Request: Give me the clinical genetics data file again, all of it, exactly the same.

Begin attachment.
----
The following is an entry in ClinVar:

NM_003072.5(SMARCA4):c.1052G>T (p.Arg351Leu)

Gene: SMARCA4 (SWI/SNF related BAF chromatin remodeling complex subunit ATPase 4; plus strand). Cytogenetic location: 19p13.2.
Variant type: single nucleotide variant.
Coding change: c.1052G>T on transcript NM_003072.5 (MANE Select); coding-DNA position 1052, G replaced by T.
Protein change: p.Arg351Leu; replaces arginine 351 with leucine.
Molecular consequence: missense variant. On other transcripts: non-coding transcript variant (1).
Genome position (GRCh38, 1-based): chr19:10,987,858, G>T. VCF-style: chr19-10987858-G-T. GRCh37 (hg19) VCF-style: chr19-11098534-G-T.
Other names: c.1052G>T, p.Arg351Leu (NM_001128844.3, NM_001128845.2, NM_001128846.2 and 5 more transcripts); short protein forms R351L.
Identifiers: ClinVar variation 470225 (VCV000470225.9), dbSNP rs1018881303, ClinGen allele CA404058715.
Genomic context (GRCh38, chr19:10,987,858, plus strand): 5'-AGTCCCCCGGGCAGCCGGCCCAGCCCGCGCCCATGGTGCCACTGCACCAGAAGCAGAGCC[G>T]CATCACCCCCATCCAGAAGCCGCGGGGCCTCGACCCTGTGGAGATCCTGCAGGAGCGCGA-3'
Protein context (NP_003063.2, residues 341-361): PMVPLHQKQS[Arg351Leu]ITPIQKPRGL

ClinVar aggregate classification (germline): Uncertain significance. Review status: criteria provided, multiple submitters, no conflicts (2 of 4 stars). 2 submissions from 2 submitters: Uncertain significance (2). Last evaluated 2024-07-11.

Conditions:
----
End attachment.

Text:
The following is an entry in ClinVar:

NM_003072.5(SMARCA4):c.1052G>T (p.Arg351Leu)

Gene: SMARCA4 (SWI/SNF related BAF chromatin remodeling complex subunit ATPase 4; plus strand). Cytogenetic location: 19p13.2.
Variant type: single nucleotide variant.
Coding change: c.1052G>T on transcript NM_003072.5 (MANE Select); coding-DNA position 1052, G replaced by T.
Protein change: p.Arg351Leu; replaces arginine 351 with leucine.
Molecular consequence: missense variant. On other transcripts: non-coding transcript variant (1).
Genome position (GRCh38, 1-based): chr19:10,987,858, G>T. VCF-style: chr19-10987858-G-T. GRCh37 (hg19) VCF-style: chr19-11098534-G-T.
Other names: c.1052G>T, p.Arg351Leu (NM_001128844.3, NM_001128845.2, NM_001128846.2 and 5 more transcripts); short protein forms R351L.
Identifiers: ClinVar variation 470225 (VCV000470225.9), dbSNP rs1018881303, ClinGen allele CA404058715.
Genomic context (GRCh38, chr19:10,987,858, plus strand): 5'-AGTCCCCCGGGCAGCCGGCCCAGCCCGCGCCCATGGTGCCACTGCACCAGAAGCAGAGCC[G>T]CATCACCCCCATCCAGAAGCCGCGGGGCCTCGACCCTGTGGAGATCCTGCAGGAGCGCGA-3'
Protein context (NP_003063.2, residues 341-361): PMVPLHQKQS[Arg351Leu]ITPIQKPRGL

ClinVar aggregate classification (germline): Uncertain significance. Review status: criteria provided, multiple submitters, no conflicts (2 of 4 stars). 2 submissions from 2 submitters: Uncertain significance (2). Last evaluated 2024-07-11.

Conditions: